Evolving to the case manager position
New case managers must learn to change their focus from a strictly clinical one, to one that incorporates clinical issues balanced with financial and regulatory issues.
The case manager must constantly find a balance between the patients' clinical needs, their healthcare insurance coverage, and other financial concerns. This broader healthcare world view takes time to understand and incorporate into daily practice. The complex role of the case manager requires an ability to be extremely flexible as each day's focus is variable.
Time management and organizational skills must be viewed from a different perspective. As a staff nurse, the day's routine is dictated by medication administration, physical assessments, rounding, and so on. These activities are structured and dictated by specific time intervals.
The day in a life of a case manager is significantly different. One day might be focused on negotiating with a third party payer; another day might be consumed with a complex discharge plan. Some days might involve lots of discharges, while other days could be many admissions. Case managers must quickly learn to adjust as needed and to remain flexible at all times. Time management is a skill that is intensely needed, and some staff nurses might find this aspect of the job overwhelming at first.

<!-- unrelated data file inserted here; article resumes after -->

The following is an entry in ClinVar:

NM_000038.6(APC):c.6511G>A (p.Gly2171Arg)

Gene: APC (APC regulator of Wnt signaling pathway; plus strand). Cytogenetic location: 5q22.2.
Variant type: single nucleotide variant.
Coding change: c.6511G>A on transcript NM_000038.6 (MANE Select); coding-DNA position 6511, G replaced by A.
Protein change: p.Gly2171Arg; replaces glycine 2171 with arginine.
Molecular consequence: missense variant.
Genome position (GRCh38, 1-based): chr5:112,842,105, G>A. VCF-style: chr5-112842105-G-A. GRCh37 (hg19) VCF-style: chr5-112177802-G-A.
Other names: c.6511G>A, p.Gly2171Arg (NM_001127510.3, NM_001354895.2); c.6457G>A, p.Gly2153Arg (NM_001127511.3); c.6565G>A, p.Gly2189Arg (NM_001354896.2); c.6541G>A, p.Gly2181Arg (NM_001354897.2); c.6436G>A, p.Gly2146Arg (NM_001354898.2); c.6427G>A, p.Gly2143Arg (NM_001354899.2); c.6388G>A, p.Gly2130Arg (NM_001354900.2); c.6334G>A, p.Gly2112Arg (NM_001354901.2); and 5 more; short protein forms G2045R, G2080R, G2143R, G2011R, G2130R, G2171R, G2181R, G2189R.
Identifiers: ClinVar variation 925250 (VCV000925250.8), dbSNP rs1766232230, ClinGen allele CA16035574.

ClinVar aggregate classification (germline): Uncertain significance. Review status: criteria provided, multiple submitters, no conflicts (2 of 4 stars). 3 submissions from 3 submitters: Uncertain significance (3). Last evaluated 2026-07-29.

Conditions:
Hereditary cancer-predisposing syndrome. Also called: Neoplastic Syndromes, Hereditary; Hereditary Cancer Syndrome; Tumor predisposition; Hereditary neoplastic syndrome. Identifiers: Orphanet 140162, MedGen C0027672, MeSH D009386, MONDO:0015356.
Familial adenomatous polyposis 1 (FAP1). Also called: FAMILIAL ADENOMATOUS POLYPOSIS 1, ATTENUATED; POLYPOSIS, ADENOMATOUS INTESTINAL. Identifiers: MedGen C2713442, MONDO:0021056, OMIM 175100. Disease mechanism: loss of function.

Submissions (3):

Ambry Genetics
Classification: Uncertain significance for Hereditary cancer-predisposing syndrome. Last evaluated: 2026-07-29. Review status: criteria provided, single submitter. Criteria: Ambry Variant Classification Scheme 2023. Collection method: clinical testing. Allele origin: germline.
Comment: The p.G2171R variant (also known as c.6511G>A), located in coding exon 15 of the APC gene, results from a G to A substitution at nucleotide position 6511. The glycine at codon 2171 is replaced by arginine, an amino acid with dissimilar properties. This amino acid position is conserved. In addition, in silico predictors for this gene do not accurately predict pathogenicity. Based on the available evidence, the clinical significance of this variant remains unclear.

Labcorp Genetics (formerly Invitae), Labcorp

Case managers, unlike staff nurses, must extend their communication skills far beyond the walls of the hospital. They must learn to communicate with third party payers, continuing care providers including nursing homes, home care agencies, durable medical equipment companies, city and state agencies, and multiple other options and services. Good communication skills, in addition to an ability to switch from one task to another quickly, are essential to the role. Collaborating with healthcare providers across the continuum takes time to understand and master. It is not learned in nursing school, and it might take time for some to master.
Collaboration must take place inside the hospital as well. Case managers must collaborate and communicate with virtually every department and discipline. The emergency department, medical records, radiology, housekeeping, patient transport, laboratory, and finance are just some of the departments with which case managers have to work. In addition, they have to collaborate with other disciplines including physicians, staff nurses, social workers, physical therapists, respiratory therapists, and others.
As a case manager, you must be familiar with different sets of standards from The Joint Commission, such as patient flow, hand-off communication, and discharge planning. Centers for Medicare and Medicaid Services Conditions of Participation for Medicaid and Medicare also must be understood. Case managers need to understand healthcare reimbursement, how managed care contracts work, and the list goes on.
Data entry and interpretation is another skill set needed by the case manager in today's hospital. Basic computer skills are a must. For example, many case managers are asked to identify avoidable delays and enter them into their case management software program.
At least 50% of hospitals today have some type of electronic repository for case management data and information. This data is easily accessible, retrievable, and reportable. Therefore case managers must have a working knowledge of how to enter data and navigate through these programs.